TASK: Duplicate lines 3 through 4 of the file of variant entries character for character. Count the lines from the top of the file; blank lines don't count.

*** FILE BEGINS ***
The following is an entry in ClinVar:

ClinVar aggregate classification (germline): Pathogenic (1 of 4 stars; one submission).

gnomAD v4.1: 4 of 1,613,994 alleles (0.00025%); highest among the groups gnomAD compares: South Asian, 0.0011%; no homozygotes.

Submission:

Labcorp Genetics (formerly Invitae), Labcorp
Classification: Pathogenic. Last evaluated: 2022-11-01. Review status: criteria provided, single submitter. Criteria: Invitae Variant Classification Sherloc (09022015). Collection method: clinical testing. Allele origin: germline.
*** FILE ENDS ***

gnomAD v4.1: 4 of 1,613,994 alleles (0.00025%); highest among the groups gnomAD compares: South Asian, 0.0011%; no homozygotes.

Submission: